Do you have questions about how to start a new business in Toronto? The City’s small business advisors can help you get your new business off the ground.
Learn about the process of starting a new business in Toronto with this nine step guide. The federal government’s starting a business guide and the provincial government’s Small Business Access program can also help you through each step.
The main objective of market research is to understand the customer and determine whether enough demand exists for a successful business venture.
For a new business, market research can help provide answers to important questions, such as the following:
The market research process includes:
The following resources may provide helpful market research information:
A solid business plan is a “road map” for your business: it shows where you are going and how you will get there. Writing a business plan helps you understand your capabilities and business needs, so you can prepare, focus and set goals – particularly financial goals. If you are applying for financing, a strong business plan demonstrates to lenders that you have done your research and can demonstrate how your financial goals will be met.
The following resources are available to help you complete your business plan:
Toronto’s Small Business Enterprise Centre offers free business plan review and consultation services. Once your business plan is prepared, book a one-on-one consultation where staff will review your business plan to ensure you started in the right direction.
Should you require French language service, please contact the Small Business Enterprise Centre.
A marketing plan details the strategies that will be used to target and promote your business to potential customers.
Register to attend a marketing webinar to help you think more about your marketing plan.
Marketing plans typically consist of the following sections and information:
Your executive summary should contain the key points of your marketing plan and, although it is written last, should be positioned at the front of the plan. The executive summary should include highlights from each section, be interesting enough to motivate the reader and be concise.
Collect and organize data about the market that is currently buying the product(s) or service(s) you will sell. Some areas you may wish to explore are listed below:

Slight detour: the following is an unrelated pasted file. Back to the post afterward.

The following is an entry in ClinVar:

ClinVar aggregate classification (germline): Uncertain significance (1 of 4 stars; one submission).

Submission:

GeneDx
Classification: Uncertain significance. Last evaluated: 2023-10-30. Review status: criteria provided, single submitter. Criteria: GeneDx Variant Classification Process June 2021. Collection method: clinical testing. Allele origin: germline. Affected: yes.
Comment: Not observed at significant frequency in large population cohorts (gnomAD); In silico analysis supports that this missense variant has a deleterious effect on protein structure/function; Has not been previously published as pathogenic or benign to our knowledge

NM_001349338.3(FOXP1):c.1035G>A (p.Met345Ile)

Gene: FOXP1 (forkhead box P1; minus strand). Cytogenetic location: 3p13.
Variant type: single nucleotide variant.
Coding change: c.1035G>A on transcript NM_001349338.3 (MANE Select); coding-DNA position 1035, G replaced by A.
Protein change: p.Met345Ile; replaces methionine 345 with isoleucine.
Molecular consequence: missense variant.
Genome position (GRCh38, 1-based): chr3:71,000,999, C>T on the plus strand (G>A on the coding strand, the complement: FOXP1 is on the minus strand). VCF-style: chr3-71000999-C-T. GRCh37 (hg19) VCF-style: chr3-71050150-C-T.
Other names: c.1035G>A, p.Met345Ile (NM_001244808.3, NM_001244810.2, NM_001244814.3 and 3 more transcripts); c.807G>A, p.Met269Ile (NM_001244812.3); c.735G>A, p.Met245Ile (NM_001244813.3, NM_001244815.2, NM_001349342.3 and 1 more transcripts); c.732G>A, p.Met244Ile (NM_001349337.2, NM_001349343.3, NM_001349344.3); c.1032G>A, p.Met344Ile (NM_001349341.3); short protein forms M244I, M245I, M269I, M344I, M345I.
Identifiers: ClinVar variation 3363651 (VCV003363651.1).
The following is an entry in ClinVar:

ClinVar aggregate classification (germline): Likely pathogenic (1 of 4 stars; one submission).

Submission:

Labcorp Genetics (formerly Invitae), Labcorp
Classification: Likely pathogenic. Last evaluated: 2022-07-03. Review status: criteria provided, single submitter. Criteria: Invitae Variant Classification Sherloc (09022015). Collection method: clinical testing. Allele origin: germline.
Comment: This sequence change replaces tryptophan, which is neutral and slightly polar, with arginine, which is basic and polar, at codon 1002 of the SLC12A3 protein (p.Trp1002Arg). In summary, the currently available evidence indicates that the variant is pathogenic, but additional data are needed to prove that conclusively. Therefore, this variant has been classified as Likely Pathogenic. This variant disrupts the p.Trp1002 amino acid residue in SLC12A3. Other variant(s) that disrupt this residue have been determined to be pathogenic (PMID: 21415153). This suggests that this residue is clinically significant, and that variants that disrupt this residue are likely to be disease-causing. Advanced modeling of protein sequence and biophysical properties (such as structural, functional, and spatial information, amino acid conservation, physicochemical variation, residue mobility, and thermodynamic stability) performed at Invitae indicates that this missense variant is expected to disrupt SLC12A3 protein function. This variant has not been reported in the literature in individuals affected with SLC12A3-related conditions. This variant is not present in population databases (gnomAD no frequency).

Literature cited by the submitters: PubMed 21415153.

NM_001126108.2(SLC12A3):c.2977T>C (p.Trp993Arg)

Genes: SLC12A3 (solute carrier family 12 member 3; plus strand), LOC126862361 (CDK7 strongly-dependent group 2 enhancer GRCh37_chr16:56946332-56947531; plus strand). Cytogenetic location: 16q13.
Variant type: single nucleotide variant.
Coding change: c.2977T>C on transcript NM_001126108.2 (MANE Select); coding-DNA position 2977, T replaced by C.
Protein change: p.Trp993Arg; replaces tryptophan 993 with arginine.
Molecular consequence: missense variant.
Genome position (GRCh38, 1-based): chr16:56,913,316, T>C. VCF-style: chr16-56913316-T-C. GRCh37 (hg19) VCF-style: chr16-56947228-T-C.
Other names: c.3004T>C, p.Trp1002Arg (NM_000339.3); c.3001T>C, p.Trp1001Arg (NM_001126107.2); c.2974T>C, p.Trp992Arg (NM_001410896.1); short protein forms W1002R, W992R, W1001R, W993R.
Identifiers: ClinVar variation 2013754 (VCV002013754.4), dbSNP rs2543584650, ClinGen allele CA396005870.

Find niche or target markets for your product and describe them.
Describe your product. How does your product relate to the market? What does your market need? What do they currently use? What do they need above and beyond current use?
Describe your competition and develop your “unique selling proposition”. What makes you stand apart from your competition? What is your competition doing about branding?
Who you are selling to – key market? What you are selling – your company contribution? Your unique selling proposition – what makes your product/service so distinctive?
Outline the marketing and promotion strategies you plan to use:
From the information you have collected, establish strategies for determining the price of your product, where your product will be positioned in the market and how you will achieve brand awareness.
Budget your dollars. What strategies can you afford? What can you do in-house and what do you need to outsource?
Establish quantifiable marketing goals. This means goals that you can turn into numbers. For instance, your goals might be to gain at least 30 new clients or to sell ten products per week or to increase your income by 30 per cent this year. Your goals might include sales, profits or customer satisfaction.
By researching your markets, your competition, and determining your unique positioning, you are in a much better position to promote and sell your product or service. By establishing goals for your marketing campaign, you can better understand whether or not your efforts are generating results through ongoing review and evaluation of results.
Continually review the status of your marketing campaign against your set objectives to ensure ongoing improvements to your marketing initiatives and help with future planning.
There are three main business structures: sole proprietorship, partnership (general or limited) and corporation (provincial or federal). Each structure has its own legal and tax implications, and certain advantages and disadvantages. To decide on the structure that best suits the needs of your business, consult the Government of Canada’s website.
Businesses that operate under a name other than the owner’s need to register with the Ministry of Government and Consumer Services’ Ontario Business Registry. Business name registrations or renewals can be completed in-person during walk-in service hours at the Small Business Enterprise Centre or online using the Ontario Business Registry’s self-serve portal. You may also contact one of the government’s authorized service providers: ecore by Dye & Durham Corporation or ESC Corporate Services Ltd.
Business funds can be obtained from various private financial institutions (e.g. banks and other private lenders) or financing programs. For a list of available funding options, please visit Funding for Small Business.